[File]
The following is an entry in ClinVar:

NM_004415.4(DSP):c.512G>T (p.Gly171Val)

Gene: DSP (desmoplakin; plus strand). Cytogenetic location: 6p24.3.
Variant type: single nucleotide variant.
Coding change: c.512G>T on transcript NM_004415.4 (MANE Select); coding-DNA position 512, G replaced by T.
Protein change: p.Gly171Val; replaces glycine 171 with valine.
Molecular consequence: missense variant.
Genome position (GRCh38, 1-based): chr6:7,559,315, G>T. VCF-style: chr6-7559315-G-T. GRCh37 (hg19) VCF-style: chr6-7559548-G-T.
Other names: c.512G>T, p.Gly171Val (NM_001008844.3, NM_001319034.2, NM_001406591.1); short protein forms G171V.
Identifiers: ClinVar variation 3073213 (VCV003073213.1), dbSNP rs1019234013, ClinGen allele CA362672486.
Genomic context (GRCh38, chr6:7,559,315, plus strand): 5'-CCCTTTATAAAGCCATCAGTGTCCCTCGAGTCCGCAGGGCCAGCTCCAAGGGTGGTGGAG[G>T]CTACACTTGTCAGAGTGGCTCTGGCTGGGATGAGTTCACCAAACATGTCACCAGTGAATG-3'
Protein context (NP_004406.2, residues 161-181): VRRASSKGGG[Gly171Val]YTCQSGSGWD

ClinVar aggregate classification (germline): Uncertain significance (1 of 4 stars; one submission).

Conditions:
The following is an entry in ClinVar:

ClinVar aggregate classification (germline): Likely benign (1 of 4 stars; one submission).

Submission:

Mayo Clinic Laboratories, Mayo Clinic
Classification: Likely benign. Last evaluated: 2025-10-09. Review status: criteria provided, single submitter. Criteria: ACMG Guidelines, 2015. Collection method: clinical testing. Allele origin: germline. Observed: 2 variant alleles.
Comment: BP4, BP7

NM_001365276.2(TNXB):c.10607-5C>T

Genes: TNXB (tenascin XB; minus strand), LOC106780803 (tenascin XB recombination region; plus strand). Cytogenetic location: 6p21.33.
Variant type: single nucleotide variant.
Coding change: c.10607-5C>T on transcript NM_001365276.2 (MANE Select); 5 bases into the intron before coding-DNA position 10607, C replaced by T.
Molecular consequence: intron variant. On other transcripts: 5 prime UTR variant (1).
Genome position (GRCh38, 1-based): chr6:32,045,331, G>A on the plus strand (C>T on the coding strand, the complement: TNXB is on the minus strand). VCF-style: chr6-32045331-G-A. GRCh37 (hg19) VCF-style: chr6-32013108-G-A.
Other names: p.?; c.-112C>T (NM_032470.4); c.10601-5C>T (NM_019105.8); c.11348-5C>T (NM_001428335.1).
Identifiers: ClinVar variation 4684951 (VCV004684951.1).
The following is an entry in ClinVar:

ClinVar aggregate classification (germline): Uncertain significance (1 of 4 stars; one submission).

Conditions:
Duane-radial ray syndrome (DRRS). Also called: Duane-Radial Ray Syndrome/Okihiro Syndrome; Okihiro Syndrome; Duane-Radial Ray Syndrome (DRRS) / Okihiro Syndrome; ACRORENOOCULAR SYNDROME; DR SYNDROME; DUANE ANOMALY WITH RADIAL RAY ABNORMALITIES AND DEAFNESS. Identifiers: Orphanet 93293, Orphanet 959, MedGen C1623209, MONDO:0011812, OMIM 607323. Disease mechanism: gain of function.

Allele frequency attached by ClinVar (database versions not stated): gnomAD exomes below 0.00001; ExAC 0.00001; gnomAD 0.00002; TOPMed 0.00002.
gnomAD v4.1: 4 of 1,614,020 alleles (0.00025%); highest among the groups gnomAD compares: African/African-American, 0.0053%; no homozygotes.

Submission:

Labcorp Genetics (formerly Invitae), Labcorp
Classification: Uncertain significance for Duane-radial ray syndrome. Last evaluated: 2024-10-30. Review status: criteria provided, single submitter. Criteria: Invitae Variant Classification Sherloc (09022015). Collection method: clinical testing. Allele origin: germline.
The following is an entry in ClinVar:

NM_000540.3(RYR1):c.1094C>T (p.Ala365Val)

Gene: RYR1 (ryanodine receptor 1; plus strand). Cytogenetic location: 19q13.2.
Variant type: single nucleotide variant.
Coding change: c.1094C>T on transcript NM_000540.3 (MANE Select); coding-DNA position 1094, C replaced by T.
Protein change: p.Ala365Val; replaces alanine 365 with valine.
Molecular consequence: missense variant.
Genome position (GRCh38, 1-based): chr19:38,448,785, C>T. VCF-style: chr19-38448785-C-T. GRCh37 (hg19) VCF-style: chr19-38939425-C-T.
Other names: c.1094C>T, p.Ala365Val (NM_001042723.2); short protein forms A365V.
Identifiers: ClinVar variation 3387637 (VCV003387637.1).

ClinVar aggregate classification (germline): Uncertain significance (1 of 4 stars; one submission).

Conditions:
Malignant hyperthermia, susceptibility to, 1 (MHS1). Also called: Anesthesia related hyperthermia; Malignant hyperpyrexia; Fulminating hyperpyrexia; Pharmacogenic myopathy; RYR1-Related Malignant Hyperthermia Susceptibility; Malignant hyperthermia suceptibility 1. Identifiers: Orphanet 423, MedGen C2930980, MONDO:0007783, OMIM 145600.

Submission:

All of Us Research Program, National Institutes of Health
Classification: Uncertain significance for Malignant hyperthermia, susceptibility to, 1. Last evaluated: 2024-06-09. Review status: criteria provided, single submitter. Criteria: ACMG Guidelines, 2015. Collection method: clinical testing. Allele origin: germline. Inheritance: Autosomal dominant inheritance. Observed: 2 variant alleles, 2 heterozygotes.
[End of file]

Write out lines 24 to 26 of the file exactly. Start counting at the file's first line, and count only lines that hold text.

Coding change: c.10607-5C>T on transcript NM_001365276.2 (MANE Select); 5 bases into the intron before coding-DNA position 10607, C replaced by T.
Molecular consequence: intron variant. On other transcripts: 5 prime UTR variant (1).
Genome position (GRCh38, 1-based): chr6:32,045,331, G>A on the plus strand (C>T on the coding strand, the complement: TNXB is on the minus strand). VCF-style: chr6-32045331-G-A. GRCh37 (hg19) VCF-style: chr6-32013108-G-A.